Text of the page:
The U.S. cotton industry is resilient.
Some unfortunate world court rulings didn’t favor U.S. cotton and led to its removal as a covered commodity under the 2014 farm bill, which was signed into law Feb. 7, 2014, the date cotton growers lost a viable safety net as depressed world market prices took a toll on farms soon after the passage of the Agriculture Act of 2014.
Four years later, almost to the date of losing it, however, cotton regained its Title 1 covered status Feb. 9, 2018, when Congress passed and President Donald Trump signed budget legislation, which included language to restore cotton as a covered commodity, eligible for Price Loss Coverage and Agriculture Risk Coverage programs under the Agriculture Act of 2014. A bit of irony, maybe, but certainly a welcomed outcome.
Cotton now has a better safety net in place, or it soon will with the 2018 crop. The balance has improved for the overall farm safety net needed for Southeast farms to remain sustainable and one needed to maintain the infrastructure to support agriculture in our region.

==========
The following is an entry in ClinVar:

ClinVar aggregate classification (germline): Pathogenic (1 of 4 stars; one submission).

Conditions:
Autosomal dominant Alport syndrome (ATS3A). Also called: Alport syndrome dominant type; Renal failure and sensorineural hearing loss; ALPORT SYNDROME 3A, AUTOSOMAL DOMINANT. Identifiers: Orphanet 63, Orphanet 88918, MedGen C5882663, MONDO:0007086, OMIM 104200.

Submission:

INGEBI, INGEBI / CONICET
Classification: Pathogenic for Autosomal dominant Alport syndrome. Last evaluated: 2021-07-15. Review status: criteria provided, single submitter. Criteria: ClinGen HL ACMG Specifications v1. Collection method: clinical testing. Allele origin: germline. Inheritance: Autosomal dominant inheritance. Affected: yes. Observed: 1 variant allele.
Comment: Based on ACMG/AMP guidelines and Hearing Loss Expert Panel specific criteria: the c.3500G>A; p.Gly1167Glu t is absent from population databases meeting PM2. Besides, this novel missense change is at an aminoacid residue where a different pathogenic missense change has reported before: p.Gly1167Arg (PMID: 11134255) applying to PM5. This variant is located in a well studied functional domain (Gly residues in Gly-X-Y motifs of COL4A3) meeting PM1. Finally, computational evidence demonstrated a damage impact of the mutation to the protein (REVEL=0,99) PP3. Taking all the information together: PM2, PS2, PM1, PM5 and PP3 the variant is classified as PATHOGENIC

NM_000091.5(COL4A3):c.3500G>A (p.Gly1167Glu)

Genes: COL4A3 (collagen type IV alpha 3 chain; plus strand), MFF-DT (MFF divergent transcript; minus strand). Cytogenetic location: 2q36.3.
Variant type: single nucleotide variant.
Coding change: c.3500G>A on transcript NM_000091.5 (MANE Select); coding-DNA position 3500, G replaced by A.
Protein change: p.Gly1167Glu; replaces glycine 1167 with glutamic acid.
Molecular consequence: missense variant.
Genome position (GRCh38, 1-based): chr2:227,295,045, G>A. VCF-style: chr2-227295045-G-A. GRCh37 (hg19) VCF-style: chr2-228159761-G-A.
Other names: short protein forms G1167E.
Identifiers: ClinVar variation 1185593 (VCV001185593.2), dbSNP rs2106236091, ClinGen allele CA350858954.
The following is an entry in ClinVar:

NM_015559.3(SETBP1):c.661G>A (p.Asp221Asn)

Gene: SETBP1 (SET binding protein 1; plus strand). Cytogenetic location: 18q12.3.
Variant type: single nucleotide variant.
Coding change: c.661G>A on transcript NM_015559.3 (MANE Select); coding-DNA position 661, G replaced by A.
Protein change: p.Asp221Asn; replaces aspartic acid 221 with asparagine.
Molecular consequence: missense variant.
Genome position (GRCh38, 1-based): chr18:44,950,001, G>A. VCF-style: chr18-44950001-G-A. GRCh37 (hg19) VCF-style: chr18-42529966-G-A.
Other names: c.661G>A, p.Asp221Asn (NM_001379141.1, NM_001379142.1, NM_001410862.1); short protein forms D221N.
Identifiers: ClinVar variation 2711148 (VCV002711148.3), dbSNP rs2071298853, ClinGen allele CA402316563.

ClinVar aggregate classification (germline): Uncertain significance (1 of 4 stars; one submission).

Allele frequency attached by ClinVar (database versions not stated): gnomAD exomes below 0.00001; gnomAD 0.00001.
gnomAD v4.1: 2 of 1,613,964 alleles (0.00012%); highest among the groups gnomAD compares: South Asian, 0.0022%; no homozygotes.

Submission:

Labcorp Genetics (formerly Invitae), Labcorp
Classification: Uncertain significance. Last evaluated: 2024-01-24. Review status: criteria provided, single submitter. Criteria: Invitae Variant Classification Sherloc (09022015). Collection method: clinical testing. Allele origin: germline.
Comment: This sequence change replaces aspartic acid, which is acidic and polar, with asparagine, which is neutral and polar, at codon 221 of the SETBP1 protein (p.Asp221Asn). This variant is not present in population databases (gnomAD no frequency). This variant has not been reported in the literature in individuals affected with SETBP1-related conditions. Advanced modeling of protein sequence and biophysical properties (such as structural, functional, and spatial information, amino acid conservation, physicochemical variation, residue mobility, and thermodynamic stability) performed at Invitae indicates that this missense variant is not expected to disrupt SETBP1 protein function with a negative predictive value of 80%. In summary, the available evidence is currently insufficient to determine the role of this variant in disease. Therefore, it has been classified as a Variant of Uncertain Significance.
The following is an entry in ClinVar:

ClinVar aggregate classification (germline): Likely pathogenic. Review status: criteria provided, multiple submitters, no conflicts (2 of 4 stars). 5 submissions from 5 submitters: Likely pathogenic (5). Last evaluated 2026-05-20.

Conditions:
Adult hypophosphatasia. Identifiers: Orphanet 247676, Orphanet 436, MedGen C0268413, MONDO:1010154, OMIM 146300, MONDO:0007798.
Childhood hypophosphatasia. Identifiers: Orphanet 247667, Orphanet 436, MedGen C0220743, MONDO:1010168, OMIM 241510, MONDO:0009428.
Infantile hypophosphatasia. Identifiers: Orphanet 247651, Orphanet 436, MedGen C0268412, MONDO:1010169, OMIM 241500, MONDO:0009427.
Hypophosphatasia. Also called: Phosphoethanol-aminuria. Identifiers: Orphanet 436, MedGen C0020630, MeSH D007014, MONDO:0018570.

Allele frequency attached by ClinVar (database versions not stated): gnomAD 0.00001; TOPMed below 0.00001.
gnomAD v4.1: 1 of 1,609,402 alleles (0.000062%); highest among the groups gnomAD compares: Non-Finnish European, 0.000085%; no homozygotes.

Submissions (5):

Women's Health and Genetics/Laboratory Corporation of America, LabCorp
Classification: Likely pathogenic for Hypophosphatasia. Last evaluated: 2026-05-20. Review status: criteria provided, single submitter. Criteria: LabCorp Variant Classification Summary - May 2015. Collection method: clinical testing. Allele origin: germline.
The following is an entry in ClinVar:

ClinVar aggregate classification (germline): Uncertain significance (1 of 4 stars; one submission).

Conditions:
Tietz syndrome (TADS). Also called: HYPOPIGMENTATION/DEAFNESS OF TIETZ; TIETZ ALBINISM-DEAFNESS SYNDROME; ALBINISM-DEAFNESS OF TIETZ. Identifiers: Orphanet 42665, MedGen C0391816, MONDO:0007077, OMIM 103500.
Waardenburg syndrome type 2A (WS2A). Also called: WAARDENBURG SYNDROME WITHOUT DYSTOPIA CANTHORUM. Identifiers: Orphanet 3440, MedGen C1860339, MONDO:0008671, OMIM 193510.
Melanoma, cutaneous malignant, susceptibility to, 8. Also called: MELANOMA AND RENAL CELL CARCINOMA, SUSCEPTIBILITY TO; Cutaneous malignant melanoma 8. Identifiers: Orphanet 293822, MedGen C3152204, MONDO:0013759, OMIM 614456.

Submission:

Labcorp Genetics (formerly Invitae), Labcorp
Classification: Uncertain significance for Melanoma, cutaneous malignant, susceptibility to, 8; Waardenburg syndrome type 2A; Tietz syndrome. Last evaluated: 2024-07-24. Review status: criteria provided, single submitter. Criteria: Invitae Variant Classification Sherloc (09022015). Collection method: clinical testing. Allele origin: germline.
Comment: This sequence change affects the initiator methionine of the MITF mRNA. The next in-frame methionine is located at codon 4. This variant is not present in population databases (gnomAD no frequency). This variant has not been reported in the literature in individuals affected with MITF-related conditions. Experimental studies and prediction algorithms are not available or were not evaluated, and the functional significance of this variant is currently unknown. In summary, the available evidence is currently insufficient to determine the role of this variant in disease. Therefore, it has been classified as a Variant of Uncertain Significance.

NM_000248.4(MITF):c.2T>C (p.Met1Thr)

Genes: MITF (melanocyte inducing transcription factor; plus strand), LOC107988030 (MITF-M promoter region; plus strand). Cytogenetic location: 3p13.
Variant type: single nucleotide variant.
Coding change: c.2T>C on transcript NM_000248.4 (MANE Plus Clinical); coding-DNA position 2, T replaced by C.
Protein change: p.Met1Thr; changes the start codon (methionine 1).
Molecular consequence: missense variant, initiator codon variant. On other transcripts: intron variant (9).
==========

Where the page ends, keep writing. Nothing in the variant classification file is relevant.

Some stubborn, and maybe shrewd, U.S. cotton leadership spearheaded by the National Cotton Council, along with support from other cotton groups and Congressional offices, regained cotton’s status in Title 1. They deserve a pat on the back and a firm handshake for their work.
NCC began educating growers on the new seed cotton program this week with its "2018 Seed Cotton Program Webinars," which were presented at different times over two days for the industry across the country. If you missed them, you can see recordings of each webinar at the NCC website.
World demand for cotton is increasing once again, though supplies remain elevated, and cotton still faces intense competition from improved manmade fibers. But early 2018 cotton prices for Dec’18 futures are certainly better than they were the previous two years. Cotton acres are predicted to be a bit higher this year, too, in some parts of our growing region, where cotton is an important rotational partner in our diverse cropping systems.
So, will 2018 be cotton’s come back year?
That might be the wrong question to ask. To say come back really implies something must have left. Cotton never left. U.S. cotton growers are too good, U.S. cotton leadership too dogged and the industry’s products and technologies too prevailing. Each part can't miss a step, though. The industry has faced tough economic years. And U.S. cotton will face uncertain times again. The world keeps turning, and we'll see what tomorrow brings.
Take care. Good luck. And thanks for reading.